This postseason proved that defense still rules the NBA

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One of the biggest misconceptions about today's NBA is that it's an offense-driven league in which defense has been de-emphasized. While offense has never been as potent as it is now, that's entirely due to factors beyond the defense's control, and it's only intensified the need for connectivity at that end of the court.

Between rule changes designed to declutter the floor, 3-point proliferation, shot-location optimization, the electrification of pace, and the continuous increase in shooting and ball skill, it's taken all manner of defensive ingenuity to keep up with the league's radically shifting offensive landscape. Even amid the great scoring boom, that defensive ingenuity defines the NBA's contender class and its champions. This past postseason proved it beyond a shadow of a doubt.

To wit: All four of this year's conference finalists, and six of its eight conference semifinalists, had top-seven defenses during the regular season. The Bucks, who won the title last year on the strength of their defense, were one of the two teams that didn't fit that criterion. But they proved once again they could defend at a championship level when competing at top gear with a healthy Brook Lopez, finishing with the best defensive rating of any playoff team.

The Mavericks put up historic offensive numbers in some of Luka Doncic's early seasons, but they didn't make a deep playoff push until they got serious about defense, even as their offensive efficiency tailed off. The Grizzlies' rise was powered in large part by the actualization of Jaren Jackson Jr., a skeleton key who can unlock any kind of defensive lineup or play style. Before they collapsed in the second round, the Suns ran maybe the most precise, late-switching drop coverage in the league.

None of those teams defended the same as any other, but, crucially, all of them were able to succeed in playing multiple styles. They could go big or small, play man-to-man or zone, run shallow or deep drop, early or late switch, handle pick-and-rolls two-on-two or engage a third defender and handle the shorthanded scenarios on the back side. All of them featured elite screen navigation, an increasingly important skill in today's pick-and-roll-dominated league.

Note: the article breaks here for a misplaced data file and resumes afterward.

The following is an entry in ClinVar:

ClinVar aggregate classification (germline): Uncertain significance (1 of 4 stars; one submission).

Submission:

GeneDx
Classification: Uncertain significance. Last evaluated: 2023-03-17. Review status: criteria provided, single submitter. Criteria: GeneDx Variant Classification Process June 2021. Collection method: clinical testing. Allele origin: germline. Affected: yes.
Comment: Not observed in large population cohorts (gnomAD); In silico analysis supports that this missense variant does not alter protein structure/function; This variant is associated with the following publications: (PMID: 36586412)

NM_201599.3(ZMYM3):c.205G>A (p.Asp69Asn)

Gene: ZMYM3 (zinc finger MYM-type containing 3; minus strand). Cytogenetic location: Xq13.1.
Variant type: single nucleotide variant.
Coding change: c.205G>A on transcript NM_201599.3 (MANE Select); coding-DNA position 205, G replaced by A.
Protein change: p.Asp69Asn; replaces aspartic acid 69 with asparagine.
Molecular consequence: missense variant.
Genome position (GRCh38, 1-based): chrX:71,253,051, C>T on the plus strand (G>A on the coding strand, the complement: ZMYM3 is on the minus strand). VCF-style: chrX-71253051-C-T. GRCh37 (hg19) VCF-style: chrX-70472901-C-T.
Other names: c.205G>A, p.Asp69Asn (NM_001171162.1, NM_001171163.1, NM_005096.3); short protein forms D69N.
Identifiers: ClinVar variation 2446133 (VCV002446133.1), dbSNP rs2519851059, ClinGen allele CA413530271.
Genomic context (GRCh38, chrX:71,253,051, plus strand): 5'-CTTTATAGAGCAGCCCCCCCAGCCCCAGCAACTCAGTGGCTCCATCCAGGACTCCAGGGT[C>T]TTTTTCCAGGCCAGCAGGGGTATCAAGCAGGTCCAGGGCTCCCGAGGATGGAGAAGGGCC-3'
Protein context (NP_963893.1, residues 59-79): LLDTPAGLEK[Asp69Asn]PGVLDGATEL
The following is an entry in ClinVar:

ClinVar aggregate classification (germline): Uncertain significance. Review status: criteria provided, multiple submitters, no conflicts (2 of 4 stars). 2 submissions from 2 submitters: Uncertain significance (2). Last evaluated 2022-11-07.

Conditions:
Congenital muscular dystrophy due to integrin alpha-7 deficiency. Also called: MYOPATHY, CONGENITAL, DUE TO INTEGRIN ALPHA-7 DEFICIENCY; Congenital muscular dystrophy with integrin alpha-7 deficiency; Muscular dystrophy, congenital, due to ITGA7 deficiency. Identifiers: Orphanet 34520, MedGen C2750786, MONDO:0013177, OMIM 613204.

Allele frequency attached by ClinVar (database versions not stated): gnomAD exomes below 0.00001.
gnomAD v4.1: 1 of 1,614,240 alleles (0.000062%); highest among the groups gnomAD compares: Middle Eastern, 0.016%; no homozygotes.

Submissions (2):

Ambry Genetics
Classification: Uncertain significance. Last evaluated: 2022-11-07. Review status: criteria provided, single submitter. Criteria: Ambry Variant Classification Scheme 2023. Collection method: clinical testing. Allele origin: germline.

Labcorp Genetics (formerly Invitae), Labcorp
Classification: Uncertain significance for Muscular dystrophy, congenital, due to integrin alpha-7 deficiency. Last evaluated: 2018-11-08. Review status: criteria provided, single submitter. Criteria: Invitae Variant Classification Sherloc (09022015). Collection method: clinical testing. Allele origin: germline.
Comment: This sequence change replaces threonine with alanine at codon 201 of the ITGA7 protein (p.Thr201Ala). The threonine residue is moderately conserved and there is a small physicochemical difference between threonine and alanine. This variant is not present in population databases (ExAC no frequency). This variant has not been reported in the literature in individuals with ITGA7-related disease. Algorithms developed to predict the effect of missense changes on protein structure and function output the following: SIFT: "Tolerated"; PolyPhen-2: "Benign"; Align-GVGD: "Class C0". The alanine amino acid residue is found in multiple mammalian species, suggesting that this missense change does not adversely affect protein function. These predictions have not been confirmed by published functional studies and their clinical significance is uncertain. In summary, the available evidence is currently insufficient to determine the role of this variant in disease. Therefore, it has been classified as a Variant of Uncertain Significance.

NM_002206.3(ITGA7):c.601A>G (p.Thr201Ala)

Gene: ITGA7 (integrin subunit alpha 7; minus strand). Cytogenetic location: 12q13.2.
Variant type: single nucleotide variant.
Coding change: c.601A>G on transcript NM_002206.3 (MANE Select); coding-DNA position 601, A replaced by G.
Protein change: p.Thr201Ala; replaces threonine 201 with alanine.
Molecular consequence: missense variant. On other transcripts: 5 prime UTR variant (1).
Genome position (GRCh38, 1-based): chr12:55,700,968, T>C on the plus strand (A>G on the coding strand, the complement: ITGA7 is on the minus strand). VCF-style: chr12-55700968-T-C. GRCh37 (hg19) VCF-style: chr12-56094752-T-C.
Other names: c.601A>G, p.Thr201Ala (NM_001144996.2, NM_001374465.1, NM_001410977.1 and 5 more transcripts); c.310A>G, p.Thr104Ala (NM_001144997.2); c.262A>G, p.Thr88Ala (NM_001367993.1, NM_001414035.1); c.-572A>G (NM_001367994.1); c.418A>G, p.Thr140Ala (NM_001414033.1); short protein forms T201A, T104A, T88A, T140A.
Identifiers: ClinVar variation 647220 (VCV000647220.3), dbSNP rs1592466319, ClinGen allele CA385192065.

At the other end of the spectrum, the Nets had more success scoring against Boston's defense than any other postseason team despite one of the worst series in recent memory from Kevin Durant. But Brooklyn's own defense was tissue paper, making a relatively pedestrian Celtics offense look like a buzzsaw en route to a first-round sweep.

You also had the Jazz, who shifted their priorities toward the offensive end in recent years. In doing so, they became a playoff cautionary tale after their inflexible defensive scheme got picked apart in the postseason due to the lack of complementary defenders around back-line fireman Rudy Gobert.

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In the end, the league's two best defensive teams were left standing. It's not quite fair to say Golden State's defense outperformed Boston's in The Finals, because the Warriors had the luxury of not having to defend Steph Curry. But still, for all the deserved plaudits Curry received for his transcendent offensive performance, the Warriors struggled to score overall. It was primarily at the defensive end where they managed to grind out a championship. The Celtics' 105.6 offensive rating in The Finals was eight points per 100 possessions worse than their regular-season mark and equivalent to that of the 28th-ranked Pistons.